John Basilone’s section was blazing away at the oncoming enemy and trying desperately to plug a gap in the wire. John was on his left flank, when one of his men rushed over and frantically reported that the right flank had been overrun. Five of the seven Marines there were dead or wounded, and both machine guns were “busted.” Instinctively, Basilone grabbed one of the machine guns from the left flank, which was red-hot from the incessant firing, and hefted it over his shoulder. Ordering two of his men to follow him, he dashed off towards his imperiled right flank. Halfway there, they ran into eight Japanese soldiers. They managed to kill all of them in a brisk firefight and got through to the isolated foxhole. Basilone immediately set up his machine gun and put it into operation. Of the two guns that were out of action one was completely destroyed, but the other was only jammed. Lying at the bottom of the foxhole in the dark, in the middle of a desperate battle, Basilone coolly stripped the gun, cleared the jam, and swung it into action. By this time, there were only two other Marines left in the foxhole with him. He put one on each of his flanks and began firing both machines gun himself. He would fire one gun, then roll over to the other to let loose a burst, and then roll back. He kept up continuous fire as the Marines on his flanks blasted away with rifles and pistols.
Throughout the battle, enemy soldiers broke through to Basilone's position. He managed to shoot them down at the last second with his .45 pistol that he kept on the ground by his side. Several times during the battle, when his men got low on ammunition, John would dash the 150 yards (now in enemy hands) back to the supply base. There, he would fling a hundred pounds of ammo belts on his back and fight his way back to his beleaguered men with nothing but his pistol, a machete, and grim determination.
All that night, without sleep, food, or water, John Basilone and the Marines of the 1st Battalion, repelled the bloody Japanese “banzai” attacks. Outlined in the eerie flickering of muzzle flashes, grenade explosions, and the ghostly green glow of Japanese flares, they cut away with their Brownings, burning out there riflings as the machine gun barrels glowed red hot from the incessant firing. When the shrieking waves broke through, the Marines clubbed them with rifles, stabbed them with their K-Bar knives, and threw them back in savage hand-to-hand combat. In the morning, some help came in the form of reinforcements from an army battalion from the 164th Regiment (scrappy North Dakota and Minnesota farm boys spoiling for a fight). The line was bolstered for another night of murderous and relentless onslaughts.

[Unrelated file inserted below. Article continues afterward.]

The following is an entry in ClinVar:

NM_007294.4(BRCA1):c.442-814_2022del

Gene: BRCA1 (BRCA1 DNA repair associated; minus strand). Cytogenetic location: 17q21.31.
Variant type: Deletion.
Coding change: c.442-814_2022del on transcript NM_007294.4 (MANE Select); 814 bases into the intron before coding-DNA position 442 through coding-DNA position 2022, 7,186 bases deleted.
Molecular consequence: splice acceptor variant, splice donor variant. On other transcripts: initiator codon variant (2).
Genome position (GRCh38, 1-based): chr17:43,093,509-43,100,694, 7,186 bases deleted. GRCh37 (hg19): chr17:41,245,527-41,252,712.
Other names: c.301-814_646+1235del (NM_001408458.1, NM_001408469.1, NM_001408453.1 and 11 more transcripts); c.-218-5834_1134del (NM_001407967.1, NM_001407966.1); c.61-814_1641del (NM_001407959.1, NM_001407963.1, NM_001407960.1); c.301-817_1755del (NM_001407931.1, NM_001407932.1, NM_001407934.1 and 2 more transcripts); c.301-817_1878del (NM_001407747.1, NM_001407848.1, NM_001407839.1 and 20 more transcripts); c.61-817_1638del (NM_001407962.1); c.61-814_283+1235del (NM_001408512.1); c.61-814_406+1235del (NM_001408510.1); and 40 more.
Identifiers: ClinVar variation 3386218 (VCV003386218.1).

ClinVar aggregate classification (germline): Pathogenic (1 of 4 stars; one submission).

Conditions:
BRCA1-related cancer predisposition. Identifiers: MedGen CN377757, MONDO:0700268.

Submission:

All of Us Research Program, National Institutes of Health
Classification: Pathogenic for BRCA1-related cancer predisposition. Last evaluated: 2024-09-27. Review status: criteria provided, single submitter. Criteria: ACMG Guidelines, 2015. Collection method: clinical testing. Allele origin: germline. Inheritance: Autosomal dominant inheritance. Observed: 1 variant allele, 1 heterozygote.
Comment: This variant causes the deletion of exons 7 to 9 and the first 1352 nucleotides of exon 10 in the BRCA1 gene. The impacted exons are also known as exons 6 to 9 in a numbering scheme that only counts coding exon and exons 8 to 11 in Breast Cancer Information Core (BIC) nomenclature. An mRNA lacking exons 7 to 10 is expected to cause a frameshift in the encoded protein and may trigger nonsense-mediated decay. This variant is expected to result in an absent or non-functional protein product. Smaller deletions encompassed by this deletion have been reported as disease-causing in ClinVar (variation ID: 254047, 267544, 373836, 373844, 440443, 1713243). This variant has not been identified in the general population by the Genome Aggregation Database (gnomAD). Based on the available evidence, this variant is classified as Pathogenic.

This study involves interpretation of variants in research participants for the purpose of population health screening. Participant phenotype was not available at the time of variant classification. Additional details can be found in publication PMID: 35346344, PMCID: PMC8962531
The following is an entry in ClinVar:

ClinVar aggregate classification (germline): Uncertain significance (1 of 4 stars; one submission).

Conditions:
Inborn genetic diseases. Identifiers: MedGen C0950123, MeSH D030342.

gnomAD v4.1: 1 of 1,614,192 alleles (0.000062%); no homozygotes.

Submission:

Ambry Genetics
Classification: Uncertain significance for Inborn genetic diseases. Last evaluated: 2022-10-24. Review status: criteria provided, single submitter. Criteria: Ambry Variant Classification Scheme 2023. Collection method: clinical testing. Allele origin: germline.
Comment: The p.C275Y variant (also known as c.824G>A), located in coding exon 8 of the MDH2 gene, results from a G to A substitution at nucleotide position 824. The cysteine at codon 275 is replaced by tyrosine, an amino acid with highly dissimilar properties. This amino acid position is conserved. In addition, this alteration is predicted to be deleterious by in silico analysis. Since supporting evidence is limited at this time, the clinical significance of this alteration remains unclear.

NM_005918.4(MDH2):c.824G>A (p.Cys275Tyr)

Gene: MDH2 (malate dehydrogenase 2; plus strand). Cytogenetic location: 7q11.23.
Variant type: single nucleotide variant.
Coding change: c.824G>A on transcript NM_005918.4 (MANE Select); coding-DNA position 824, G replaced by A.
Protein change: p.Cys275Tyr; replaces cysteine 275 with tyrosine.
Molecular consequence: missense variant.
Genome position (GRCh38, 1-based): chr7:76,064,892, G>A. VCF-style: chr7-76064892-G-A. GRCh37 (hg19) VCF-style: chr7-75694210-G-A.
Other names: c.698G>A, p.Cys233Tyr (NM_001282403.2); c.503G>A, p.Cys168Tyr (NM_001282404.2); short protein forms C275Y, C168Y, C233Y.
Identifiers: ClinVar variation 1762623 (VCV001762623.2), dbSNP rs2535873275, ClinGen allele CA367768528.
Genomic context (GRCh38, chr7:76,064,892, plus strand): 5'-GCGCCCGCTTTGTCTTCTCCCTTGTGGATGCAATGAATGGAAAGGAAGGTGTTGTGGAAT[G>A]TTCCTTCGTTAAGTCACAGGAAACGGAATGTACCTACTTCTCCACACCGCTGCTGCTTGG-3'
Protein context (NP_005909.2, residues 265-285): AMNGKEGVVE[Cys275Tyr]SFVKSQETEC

Finally, after grinding away at the Marine position for over 72 hours with over 15,000 men, the Japanese commander, General Murayama, called off the ill-fated attack and retreated back into the jungle after sacrificing 3,500 of his brave and loyal soldiers.
Death before Dishonor
After the Japanese retreated, the defenders of Lunga Ridge emerged from their foxholes like refugees from a tempest rising from their storm cellars to behold the devastation. The jungle was torn to pieces from bullets and explosions as if a tornado had touched down. The carnage from the gruesome work they had wrought on the relentless enemy was strewn in ragged heaps all around them.
In a hellish scene of war’s brutality, over 1,000 Japanese soldiers littered the narrow, smoking field, frozen in the ghastly throes of death. In front of the machine gun positions, the dead lay in bloody piles two and three deep. Along the shattered barbed wire perimeter, mangled corpses hung from the twisted coils like victims in a ghoulish slaughterhouse.
In the midst of the human wreckage, standing barefoot among the thousands of brass shell casings that carpeted the deck (one machine gunner reportedly fired over 26,000 rounds alone), was Manila John Basilone. His face was hollow with exhaustion and smeared in black soot from sweat and burnt gunpowder. A Marine who served with him recalled that “his eyes were red as fire” red and his beloved .45 was tucked in his waistband. The sleeves of his muddy shirt were rolled up to his shoulders revealing a fitting tattoo. The image was a dagger plunged into a human heart, with the words “Death Before Dishonor.”
Japan’s Doom Was Sealed
The bitter struggle for Guadalcanal would continue for several more months. The irreplaceable losses suffered by the Imperial Navy in the Naval Battle of Guadalcanal made it impossible to reinforce and supply their troops. Finally, the Japanese command reluctantly retreated from the embattled island. During the nights of February 5, 6, and 7, the Japanese evacuated General Hyakutake, who had been denied permission to lead his men on a final suicide assault, and 13,000 of his haggard, starved, malarial men from the place they called “the island of death.” Of the over 40,000 Japanese troops sent to Guadalcanal, only 23,000 came out.